Okay folks, this DIY is in conjunction with the AC Compressor writeup
that I did. If you had to replace your compressor, then you should also replace the accumulator and orifice as all three devices are critical to your AC's effective operation. This writeup is assuming that you have not had a catastrophic failure, which would constitute you having to flush the entire system. Flushing is NOT necessary if your system failure was not catastrophic. I am going to keep this as close to the GM service manual as possible. Here we go!
Step 1. Recover the refrigerant from the A/C system.
Now if you are an average Joe like me, you probably don't have one of these machines just sitting around in a corner somewhere so you will have to visit a place that does. If your compressor has discharged all the R-134a in your system, you still do not want to just start breaking loose the lines as some R-134a will remain and this stuff is DANGEROUS. You do not want to be breathing this stuff. It is heavier than air so do not be laying up under the car if that is were you decide to break the first line. Make sure that you work in a well ventilated area when you do break that first line.
Here are the cations and notices from the service manual:
Avoid breathing the A/C Refrigerant 134a (R-134a) and the lubricant vapor or the mist. Exposure may irritate the eyes, nose, and throat. Work in a well ventilated area. In order to remove R-134a from the A/C system, use service equipment that is certified to meet the requirements of SAE J 2210 (R-134a recycling equipment). If an accidental system discharge occurs, ventilate the work area before continuing service. Additional health and safety information may be obtained from the refrigerant and lubricant manufacturers.
For personal protection, goggles and gloves should be worn and a clean cloth wrapped around fittings, valves, and connections when doing work that includes opening the refrigerant system. If R-134a comes in contact with any part of the body severe frostbite and personal injury can result. The exposed area should be flushed immediately with cold water and prompt medical help should be obtained.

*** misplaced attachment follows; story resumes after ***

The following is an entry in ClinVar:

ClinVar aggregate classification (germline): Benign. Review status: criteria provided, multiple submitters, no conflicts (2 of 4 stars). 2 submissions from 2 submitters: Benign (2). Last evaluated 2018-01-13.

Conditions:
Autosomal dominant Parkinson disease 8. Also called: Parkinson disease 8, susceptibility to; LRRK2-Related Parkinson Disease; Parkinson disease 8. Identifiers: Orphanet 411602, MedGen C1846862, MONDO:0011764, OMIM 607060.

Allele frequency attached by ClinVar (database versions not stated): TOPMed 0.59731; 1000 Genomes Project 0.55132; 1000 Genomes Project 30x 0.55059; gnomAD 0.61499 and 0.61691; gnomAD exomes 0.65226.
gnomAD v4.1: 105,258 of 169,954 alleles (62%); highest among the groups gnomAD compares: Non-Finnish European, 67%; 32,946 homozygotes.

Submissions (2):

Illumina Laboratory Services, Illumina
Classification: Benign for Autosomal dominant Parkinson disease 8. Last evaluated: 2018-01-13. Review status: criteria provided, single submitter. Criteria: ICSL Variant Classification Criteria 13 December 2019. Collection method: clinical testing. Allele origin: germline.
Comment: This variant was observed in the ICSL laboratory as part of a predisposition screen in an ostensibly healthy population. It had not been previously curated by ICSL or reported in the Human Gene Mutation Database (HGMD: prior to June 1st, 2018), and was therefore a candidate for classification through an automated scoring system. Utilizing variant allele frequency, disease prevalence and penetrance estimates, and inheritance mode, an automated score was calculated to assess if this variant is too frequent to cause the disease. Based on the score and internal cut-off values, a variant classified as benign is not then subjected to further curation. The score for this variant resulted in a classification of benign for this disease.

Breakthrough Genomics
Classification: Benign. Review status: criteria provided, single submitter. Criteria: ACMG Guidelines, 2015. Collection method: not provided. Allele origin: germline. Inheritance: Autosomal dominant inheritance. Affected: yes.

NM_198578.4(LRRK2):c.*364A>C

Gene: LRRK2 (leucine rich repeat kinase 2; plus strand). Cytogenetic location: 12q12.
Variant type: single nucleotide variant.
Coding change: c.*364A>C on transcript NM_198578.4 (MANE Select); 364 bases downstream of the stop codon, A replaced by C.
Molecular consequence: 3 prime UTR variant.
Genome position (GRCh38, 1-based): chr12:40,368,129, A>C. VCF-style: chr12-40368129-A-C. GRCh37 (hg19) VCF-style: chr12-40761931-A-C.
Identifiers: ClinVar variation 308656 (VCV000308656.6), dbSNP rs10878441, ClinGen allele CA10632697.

R-134a is the only approved refrigerant for use in this vehicle. The use of any other refrigerant may result in poor system performance or component failure.
To avoid system damage use only R-134a dedicated tools when servicing the A/C system.
Use only Polyalkylene Glycol Synthetic Refrigerant Oil (PAG) for internal circulation through the R-134a A/C system and only 525 viscosity mineral oil on fitting threads and O-rings. If lubricants other than those specified are used, compressor failure and/or fitting seizure may result.
R-12 refrigerant and R-134a refrigerant must never be mixed, even in the smallest of amounts, as they are incompatible with each other. If the refrigerants are mixed, compressor failure is likely to occur. Refer to the manufacturer instructions included with the service equipment before servicing.
I will leave it up to you as to how you perform this step but know in advance that it is illegal to just discharge this stuff into the air. There, I've done my part for the environment.
Step 2. Remove the battery.
Pretty straight forward step. If you cannot figure out how to do this, you need to stop here and take your car in to be serviced!
Step 3: Remove the battery heat shield.
a) Remove the push-in retainer attaching the air inlet screen and battery heat shield to the plenum panel.
b) Remove the push-in retainer attaching the battery heat shield to the wheelhouse panel.
c) Lift the battery heat shield from the ground stud and remove the shield. There is no nut on the ground stud that holds the battery heat shield in the car.